Journal of Disability Policy Studies 09/2015; Online First. DOI:10.1177/1044207315604366
  • Source
    • "During the 1960s and 70s, the study of operant learning treatment approaches for autism increased (Hingtgen et al. 1967; Leff 1968; Lovaas et al. 1974; Mazuryk et al. 1978). Early work in this area demonstrated the effectiveness of operant methodology to teach a variety of skills: language (Lovaas et al. 1966; Risley and Wolf 1967), social (Odom and Strain 1986; Ragland et al. 1978; Strain et al. 1979), play (Lewis and Boucher 1988; Lifter et al. 1993; Stahmer 1995), self-help (Ayllon and Azrin 1968; Baker 1984), and academic skills (McGee and McCoy 1981) as well as to reduce the occurrence of ''interfering'' or challenging behaviors (Carr and Durand 1985; Schreibman and Carr 1978). Even during these early years, parents were taught how to use strategies based on these principles of learning to improve their children's behavior at home (Berkowitz and Graziano 1972). "
    [Show abstract] [Hide abstract]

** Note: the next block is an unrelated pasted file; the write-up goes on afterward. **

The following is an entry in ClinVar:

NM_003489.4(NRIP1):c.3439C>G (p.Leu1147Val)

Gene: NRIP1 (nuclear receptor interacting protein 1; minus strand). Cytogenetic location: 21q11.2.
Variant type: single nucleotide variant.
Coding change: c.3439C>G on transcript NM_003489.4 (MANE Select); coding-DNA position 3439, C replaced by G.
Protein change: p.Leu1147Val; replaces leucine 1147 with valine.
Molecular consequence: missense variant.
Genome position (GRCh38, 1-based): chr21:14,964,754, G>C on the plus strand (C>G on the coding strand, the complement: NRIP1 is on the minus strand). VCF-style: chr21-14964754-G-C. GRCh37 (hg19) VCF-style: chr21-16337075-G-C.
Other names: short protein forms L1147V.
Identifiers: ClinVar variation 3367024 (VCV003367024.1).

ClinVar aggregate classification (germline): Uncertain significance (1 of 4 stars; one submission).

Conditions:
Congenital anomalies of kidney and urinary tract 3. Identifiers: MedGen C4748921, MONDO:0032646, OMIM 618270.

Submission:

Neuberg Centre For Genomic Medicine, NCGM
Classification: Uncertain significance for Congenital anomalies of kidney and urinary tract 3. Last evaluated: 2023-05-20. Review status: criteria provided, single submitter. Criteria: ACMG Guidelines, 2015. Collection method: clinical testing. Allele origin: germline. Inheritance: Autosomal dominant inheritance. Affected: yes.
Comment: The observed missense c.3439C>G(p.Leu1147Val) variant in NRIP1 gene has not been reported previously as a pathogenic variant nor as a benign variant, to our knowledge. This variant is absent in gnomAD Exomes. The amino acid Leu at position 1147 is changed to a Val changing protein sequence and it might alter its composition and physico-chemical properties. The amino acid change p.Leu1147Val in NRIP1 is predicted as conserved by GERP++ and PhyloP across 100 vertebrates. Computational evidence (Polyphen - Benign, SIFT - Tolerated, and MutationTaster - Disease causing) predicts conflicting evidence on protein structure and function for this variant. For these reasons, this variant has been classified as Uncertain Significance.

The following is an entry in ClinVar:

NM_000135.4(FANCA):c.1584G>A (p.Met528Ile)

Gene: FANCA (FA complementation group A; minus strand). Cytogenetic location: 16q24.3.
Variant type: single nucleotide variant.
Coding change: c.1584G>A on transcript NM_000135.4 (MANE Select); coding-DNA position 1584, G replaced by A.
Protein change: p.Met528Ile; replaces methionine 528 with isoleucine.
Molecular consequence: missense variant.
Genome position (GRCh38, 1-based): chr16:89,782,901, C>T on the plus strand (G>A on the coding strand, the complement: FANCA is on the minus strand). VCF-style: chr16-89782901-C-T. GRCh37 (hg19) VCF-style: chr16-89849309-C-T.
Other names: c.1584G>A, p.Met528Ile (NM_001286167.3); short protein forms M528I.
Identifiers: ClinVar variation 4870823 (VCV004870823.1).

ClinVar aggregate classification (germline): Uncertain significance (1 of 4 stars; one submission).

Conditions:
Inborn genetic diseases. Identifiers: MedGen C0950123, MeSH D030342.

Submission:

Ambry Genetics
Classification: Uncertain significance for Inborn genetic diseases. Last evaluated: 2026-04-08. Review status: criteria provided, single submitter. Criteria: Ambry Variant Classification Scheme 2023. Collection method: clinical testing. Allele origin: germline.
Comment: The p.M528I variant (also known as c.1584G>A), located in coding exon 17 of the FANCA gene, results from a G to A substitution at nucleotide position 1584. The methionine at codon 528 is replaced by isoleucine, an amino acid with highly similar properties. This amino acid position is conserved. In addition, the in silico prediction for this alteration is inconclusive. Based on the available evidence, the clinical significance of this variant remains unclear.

ABSTRACT: Earlier autism diagnosis, the importance of early intervention, and development of specific interventions for young children have contributed to the emergence of similar, empirically supported, autism interventions that represent the merging of applied behavioral and developmental sciences. "Naturalistic Developmental Behavioral Interventions (NDBI)" are implemented in natural settings, involve shared control between child and therapist, utilize natural contingencies, and use a variety of behavioral strategies to teach developmentally appropriate and prerequisite skills. We describe the development of NDBIs, their theoretical bases, empirical support, requisite characteristics, common features, and suggest future research needs. We wish to bring parsimony to a field that includes interventions with different names but common features thus improving understanding and choice-making among families, service providers and referring agencies.
    Journal of Autism and Developmental Disorders 03/2015; 45(8). DOI:10.1007/s10803-015-2407-8 · 3.34 Impact Factor
Show more